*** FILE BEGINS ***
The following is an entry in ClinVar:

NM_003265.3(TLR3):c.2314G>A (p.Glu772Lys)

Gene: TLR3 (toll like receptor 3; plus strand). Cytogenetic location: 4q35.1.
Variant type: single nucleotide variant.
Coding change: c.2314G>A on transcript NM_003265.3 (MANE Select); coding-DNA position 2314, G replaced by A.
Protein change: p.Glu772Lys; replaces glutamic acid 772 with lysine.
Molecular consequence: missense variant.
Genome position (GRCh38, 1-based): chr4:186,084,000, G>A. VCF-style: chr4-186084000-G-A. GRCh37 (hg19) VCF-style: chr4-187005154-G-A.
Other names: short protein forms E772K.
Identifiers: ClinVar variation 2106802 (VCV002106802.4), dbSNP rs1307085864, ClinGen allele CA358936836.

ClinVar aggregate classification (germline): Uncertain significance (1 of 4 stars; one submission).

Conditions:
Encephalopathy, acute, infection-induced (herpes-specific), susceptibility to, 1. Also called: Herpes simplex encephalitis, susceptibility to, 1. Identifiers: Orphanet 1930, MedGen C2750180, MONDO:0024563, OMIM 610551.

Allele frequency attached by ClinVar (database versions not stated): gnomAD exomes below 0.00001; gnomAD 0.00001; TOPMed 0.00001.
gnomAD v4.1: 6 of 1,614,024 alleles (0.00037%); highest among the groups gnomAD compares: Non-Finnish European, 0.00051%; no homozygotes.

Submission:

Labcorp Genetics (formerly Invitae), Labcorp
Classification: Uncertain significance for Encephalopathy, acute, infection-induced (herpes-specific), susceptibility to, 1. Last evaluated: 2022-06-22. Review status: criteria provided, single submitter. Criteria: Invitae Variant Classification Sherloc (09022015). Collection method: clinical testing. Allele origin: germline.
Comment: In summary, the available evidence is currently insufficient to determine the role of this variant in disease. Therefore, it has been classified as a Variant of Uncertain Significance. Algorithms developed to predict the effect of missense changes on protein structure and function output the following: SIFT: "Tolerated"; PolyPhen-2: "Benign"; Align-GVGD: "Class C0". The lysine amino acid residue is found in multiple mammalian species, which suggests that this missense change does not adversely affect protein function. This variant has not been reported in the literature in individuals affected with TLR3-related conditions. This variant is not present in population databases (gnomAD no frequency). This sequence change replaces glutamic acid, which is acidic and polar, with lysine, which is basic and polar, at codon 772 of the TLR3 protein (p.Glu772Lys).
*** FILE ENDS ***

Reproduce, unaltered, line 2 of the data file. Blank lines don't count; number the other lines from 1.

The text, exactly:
NM_003265.3(TLR3):c.2314G>A (p.Glu772Lys)